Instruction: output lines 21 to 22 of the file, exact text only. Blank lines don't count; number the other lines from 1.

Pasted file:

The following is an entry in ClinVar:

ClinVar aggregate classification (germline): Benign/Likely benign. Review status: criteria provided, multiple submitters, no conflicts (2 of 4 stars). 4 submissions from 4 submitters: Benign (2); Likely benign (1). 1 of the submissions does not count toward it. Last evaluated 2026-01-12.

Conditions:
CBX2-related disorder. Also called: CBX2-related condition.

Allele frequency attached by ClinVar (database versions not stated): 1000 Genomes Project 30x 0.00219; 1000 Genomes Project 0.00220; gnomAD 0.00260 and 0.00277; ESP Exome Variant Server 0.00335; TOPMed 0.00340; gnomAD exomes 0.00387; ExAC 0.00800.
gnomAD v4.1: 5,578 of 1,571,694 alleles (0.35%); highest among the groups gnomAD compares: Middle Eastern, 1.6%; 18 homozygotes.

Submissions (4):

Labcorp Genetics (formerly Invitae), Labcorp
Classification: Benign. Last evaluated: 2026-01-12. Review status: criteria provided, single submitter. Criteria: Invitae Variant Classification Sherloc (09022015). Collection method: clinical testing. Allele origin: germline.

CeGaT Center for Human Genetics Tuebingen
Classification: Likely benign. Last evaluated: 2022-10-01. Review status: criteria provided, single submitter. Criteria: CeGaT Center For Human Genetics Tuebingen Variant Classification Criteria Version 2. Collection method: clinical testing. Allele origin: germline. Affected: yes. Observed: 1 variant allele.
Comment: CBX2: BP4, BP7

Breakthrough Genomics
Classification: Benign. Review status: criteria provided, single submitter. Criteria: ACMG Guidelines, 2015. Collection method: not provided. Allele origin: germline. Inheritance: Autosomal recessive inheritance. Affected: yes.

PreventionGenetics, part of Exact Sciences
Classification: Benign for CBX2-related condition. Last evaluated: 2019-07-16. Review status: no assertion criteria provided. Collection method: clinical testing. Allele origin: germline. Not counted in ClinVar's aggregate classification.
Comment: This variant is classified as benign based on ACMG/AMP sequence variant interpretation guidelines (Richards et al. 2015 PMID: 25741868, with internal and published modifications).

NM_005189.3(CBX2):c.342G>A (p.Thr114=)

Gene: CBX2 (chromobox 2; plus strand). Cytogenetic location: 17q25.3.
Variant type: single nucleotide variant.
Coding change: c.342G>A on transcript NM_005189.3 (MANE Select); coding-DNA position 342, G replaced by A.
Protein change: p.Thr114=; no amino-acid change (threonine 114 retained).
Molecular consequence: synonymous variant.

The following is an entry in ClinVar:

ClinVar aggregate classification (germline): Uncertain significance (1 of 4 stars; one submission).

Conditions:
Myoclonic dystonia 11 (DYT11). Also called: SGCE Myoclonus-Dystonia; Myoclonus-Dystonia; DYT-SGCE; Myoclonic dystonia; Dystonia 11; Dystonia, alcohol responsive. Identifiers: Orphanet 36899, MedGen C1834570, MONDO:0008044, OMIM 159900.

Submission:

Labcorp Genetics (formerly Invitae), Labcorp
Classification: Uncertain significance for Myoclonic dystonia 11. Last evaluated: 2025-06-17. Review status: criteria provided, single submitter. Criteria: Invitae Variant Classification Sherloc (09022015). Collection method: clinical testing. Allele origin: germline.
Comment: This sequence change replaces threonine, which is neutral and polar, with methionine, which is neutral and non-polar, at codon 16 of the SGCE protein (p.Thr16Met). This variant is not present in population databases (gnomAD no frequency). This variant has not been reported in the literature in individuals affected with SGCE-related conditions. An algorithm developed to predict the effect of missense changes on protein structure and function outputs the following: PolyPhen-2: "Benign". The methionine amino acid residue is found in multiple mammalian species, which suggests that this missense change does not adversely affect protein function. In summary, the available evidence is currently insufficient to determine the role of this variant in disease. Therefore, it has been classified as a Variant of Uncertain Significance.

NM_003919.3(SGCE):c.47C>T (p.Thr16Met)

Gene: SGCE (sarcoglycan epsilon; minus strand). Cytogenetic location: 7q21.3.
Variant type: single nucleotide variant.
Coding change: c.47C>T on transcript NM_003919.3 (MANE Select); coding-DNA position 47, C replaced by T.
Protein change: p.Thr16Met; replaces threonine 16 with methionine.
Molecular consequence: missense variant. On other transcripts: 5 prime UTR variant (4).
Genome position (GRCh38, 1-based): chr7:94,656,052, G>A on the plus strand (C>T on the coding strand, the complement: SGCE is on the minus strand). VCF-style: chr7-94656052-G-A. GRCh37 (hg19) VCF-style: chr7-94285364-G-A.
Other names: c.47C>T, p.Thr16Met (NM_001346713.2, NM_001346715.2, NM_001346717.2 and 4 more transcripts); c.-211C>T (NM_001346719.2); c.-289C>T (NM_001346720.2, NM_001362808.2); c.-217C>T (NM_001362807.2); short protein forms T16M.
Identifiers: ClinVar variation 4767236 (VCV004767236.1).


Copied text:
Coding change: c.342G>A on transcript NM_005189.3 (MANE Select); coding-DNA position 342, G replaced by A.
Protein change: p.Thr114=; no amino-acid change (threonine 114 retained).